Remembering the Fallen

Reflecting on those who died while serving our country in uniform reminded me of something I saw on CNN about President Obama considering a change in policy for those who killed themselves. Apparently, it has been the policy for some time for the President to not send condolence letter to the family of those who service members who kill themselves. Then I found this opinion piece. The author concludes, “I think by changing the policy, President Obama would send a powerful message that we cannot tolerate what is happening to our troops.”

First, a condolence letter is not an honor. It isn’t a posthumous award for valor. It is an expression of compassion to those who have lost a family member. Is the loss suffered by the family members of those who kill themselves less than that of those who are killed in a car accident or an IED?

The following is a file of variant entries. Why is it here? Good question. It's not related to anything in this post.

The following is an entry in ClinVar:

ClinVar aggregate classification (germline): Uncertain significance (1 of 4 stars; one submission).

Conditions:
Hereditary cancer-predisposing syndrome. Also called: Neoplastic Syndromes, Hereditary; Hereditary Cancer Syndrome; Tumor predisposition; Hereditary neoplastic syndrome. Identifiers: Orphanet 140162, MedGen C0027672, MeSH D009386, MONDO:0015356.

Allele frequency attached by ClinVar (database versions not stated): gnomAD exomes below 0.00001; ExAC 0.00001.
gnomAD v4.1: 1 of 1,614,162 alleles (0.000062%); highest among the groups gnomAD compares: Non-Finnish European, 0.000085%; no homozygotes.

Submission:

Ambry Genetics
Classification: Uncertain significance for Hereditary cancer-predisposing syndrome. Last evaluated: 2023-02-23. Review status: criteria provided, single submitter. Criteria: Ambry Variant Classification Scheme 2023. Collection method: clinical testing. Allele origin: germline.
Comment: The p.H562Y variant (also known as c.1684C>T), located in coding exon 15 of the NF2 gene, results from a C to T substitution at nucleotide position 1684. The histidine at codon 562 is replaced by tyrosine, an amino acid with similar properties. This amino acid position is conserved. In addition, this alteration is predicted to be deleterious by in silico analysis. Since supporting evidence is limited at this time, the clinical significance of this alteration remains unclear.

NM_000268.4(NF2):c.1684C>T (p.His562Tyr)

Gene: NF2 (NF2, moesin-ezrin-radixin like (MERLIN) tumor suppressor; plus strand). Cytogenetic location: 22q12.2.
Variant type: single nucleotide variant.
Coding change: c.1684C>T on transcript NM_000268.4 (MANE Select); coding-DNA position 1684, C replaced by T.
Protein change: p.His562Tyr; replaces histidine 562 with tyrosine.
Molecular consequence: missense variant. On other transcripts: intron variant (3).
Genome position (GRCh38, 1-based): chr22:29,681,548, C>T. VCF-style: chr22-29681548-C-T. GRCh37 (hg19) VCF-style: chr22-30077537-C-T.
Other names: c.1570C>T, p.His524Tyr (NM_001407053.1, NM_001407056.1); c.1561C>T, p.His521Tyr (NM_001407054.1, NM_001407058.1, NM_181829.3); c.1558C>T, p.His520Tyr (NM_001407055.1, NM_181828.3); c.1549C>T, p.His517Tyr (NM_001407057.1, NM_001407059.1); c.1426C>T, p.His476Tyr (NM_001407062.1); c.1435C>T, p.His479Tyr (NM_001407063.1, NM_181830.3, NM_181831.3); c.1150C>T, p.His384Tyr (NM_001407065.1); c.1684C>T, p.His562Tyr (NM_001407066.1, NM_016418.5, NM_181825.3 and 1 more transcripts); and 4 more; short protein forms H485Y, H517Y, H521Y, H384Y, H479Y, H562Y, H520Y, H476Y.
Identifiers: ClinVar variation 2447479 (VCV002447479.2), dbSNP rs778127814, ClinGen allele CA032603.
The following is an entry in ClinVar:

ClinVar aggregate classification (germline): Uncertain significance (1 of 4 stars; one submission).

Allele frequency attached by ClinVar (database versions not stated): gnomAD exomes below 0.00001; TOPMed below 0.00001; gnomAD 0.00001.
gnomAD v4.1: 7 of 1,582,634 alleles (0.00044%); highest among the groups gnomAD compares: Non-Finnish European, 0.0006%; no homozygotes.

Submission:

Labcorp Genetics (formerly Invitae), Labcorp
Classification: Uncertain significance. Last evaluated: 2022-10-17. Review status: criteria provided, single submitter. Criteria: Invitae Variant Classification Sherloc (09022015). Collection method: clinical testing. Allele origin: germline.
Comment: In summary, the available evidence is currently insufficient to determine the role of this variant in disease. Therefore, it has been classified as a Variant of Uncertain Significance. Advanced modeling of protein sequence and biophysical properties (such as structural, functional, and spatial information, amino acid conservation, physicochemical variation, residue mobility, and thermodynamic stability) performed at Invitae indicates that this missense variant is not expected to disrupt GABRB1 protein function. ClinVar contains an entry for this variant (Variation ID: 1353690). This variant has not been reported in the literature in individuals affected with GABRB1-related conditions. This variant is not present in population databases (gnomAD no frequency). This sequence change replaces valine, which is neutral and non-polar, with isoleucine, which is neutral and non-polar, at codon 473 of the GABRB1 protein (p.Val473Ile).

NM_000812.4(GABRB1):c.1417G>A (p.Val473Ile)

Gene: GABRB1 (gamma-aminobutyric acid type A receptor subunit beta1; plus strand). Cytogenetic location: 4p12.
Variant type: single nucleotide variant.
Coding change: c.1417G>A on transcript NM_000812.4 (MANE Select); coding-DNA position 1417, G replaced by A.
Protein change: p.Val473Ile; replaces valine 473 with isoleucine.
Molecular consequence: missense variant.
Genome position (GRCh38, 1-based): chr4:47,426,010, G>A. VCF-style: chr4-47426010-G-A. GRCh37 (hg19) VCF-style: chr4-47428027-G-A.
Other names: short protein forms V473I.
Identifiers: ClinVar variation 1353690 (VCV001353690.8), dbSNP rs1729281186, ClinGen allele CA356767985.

Second, do we seriously believe that suicides are an unpredictable result of sending young men and women off to kill people? Is a soldier exposed to the horrors of war, and dies as a result of PTSD less a combat casualty than my dad who was exposed to agent orange and died of cancer?

This policy needs to be changed.

7 replies on “Remembering the Fallen”

My father (U.S. Army Col.) once told me, "Never resist a generous impulse."

When someone kills themselves, we reflexively respond by telling the family how sorry we are for their loss.

A policy of not sending a note to these soldiers' families is forcing ourselves to resist a generous impulse.

I might extend this thinking by saying that trying to resist a generous impulse (when no harm can come to you by giving in to it) is a kind of evil.


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